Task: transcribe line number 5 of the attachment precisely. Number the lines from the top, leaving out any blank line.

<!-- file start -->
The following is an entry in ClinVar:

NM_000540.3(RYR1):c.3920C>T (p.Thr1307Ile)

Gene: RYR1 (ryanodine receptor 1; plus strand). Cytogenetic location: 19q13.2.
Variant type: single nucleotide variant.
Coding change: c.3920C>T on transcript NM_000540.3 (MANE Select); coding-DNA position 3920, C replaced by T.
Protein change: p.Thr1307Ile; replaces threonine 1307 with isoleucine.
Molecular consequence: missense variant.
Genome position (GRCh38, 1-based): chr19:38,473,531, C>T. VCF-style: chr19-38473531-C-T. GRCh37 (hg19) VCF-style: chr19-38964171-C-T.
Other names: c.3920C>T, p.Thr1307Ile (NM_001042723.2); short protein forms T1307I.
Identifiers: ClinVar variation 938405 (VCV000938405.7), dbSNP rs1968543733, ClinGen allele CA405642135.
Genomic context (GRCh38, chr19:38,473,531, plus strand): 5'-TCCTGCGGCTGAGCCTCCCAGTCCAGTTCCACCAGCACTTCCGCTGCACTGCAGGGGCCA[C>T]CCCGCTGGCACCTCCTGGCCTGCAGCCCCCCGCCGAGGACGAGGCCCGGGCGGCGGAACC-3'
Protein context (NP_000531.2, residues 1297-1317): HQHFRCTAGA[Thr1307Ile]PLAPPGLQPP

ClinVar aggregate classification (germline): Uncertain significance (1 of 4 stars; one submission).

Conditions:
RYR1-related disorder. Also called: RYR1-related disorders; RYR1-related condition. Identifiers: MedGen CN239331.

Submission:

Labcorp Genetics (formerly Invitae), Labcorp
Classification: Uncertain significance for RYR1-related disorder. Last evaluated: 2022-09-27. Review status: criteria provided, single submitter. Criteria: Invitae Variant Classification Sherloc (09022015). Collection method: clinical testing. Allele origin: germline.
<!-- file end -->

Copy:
Coding change: c.3920C>T on transcript NM_000540.3 (MANE Select); coding-DNA position 3920, C replaced by T.